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Rationalizations

* It only counts as one loss

* There's no way the Cubs were going to hit Livan Hernandez anyway yesterday

* The Cubs are still a game ahead of the Giants in the loss column

* The Cubs had a successful month of August, going 16-12

How am I doing? You still with me? You still convinced that we are marching to the wild card?

Here we are in September, and we are better off than we were on September 1, 2003 (69-66 going into that day, 2.5 games out of first place).

It sure doesn't feel that way, however, after the Expos blew out the Cubs 8-0 in Montreal, in front of a rather indifferent "throng" of 7,162.

It could be worse. We could be the Yankees, who equalled the 1975 Cubs' record of the worst shutout loss ever, losing 22-0 to Cleveland last night and having seven games shaved off their first-place lead in the last few weeks.

But back to last night's fiasco. There is clearly something wrong with Mark Prior. The crew on "Baseball Tonight" stated it after the game, and watching Prior try to slog his way through 110 pitches and five agonizing innings, it was obvious on just about every other pitch, that he had no idea where the pitch was going. Whether Prior is still being bothered by the Achilles problem, or whether he just didn't have his head on straight yesterday (it wasn't the velocity, it was his command), we won't know till his next start.

The second pitch of the game went, all right -- straight out over CF, a home run by Brad Wilkerson. OK, Wilkerson's a pretty good hitter (it was his 26th homer, and Steve Stone pointed out on the telecast that only five Expos have ever hit 30: Rusty Staub, Andre Dawson, Gary Carter, Vladimir Guerrero and Larry Parrish). And then the Cubs could have been out of the inning if Nomar had been able to hold on to one of Michael Barrett's better throws of the year, which would have caught Endy Chavez stealing. But Chavez kicked the ball out of Nomar's glove, and no error was charged, which would have made three of the four first-inning runs unearned.

These are all silly excuses, anyway. One of the four rationalizations I put at the top of this post is absolutely true: The Cubs weren't going to hit Livan Hernandez anyway yesterday, and he's beaten the Cubs like a drum most of his career.

The Expos have changed their rotation for the final game of the series -- ex-Cub Scott Downs, someone the Cubs probably would have hit really hard, will not pitch after all; instead, Tony Armas Jr., who is coming off surgery and hasn't thrown more than five innings in a game in over a month, will face Kerry Wood. The Cubs absolutely must win this game -- losing two of three to a last-place team is simply not acceptable for a contending team at this stage of the season.

Nevertheless -- the Cubs remain tied for the wild-card lead, since the Giants won, and both teams remain half a game ahead of San Diego. I suppose we must count Houston and Florida in the race again, since both won yesterday and both are three games out.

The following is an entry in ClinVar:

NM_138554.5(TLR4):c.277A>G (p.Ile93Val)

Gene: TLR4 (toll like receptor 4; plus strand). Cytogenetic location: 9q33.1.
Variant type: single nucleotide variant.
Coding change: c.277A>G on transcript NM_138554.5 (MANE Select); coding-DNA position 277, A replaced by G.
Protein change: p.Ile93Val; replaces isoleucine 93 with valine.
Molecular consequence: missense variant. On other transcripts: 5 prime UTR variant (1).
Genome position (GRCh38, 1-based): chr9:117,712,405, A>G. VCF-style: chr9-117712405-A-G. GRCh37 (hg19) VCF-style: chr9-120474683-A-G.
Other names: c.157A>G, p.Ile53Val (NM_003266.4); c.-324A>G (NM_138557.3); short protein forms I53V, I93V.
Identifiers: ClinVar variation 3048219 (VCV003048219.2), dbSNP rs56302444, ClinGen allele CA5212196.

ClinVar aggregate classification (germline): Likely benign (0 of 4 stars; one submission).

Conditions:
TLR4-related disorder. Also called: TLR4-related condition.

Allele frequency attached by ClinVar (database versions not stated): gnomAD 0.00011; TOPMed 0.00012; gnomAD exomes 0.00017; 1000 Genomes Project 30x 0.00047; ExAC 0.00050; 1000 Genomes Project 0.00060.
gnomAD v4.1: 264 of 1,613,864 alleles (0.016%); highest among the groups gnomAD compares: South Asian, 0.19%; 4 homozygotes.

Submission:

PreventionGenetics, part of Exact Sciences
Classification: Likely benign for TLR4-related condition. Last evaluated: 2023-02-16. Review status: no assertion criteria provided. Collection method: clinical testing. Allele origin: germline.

The Cubs can dispatch the Marlins themselves this weekend -- IF the weather cooperates. With Hurricane Frances bearing down on the southeastern USA, MLB executives have actually considered a contingency plan where the Cubs and Marlins would play a doubleheader Friday, then postpone the third game in the series and play a doubleheader in Chicago sometime next weekend (my guess would be on Saturday, and it couldn't be a split DH because the Cubs have reached their limit of 22 regular-season night games), with the Marlins actually being the "home" team and batting last for one of the games.

Also yesterday, the Cubs made two minor acquisitions -- catcher Mike DiFelice from Detroit, and outfielder Ben Grieve from Milwaukee.

DiFelice isn't a very good player and will be here only to provide some flexibility in late-inning situations.

Grieve was once a very good prospect who hasn't hit well in several years. He does hit left-handed, can play the outfield reasonably well, and is clearly here as insurance against the possibility that Todd Hollandsworth really won't play again this year (I suspect Todd won't). Both players are eligible for post-season play, due to MLB's arcane loopholes (if you are on the 40-man roster on Aug. 31, you can replace a player who is on the DL, or something like that) for post-season rosters.

Finally, those of us who are season-ticket holders received our postseason invoices yesterday. Despite the fact that the Cubs have virtually zero chance of winning the Central (the magic number for the Cardinals to clinch is 16) and so would NOT have the home field in any playoff series, we are being required to buy all ten possible postseason dates. Well, the Cubs will just have to be writing a lot of refund checks. Let's hope we get to spend all the rest of the money.

The package also contained a fact sheet which lists the following dates for playoff series in which the Cubs would be involved (Cub home games in bold:

NLDS: Game 1, Oct 5 or 6; Game 2, Oct 7; Game 3, Oct 9; Game 4, Oct 10; Game 5, Oct 11

NLCS: Game 1, Oct 13; Game 2, Oct 14; Game 3, Oct 16; Game 4, Oct 17; Game 5, Oct 18; Game 6, Oct 20; Game 7, Oct 21

WS: Game 1, Oct 23; Game 2, Oct 24; Game 3, Oct 26; Game 4, Oct 27; Game 5, Oct 28; Game 6, Oct 30; Game 7, Oct 31

Yes, that's right: barring rainouts, World Series game 7 will be played on Halloween.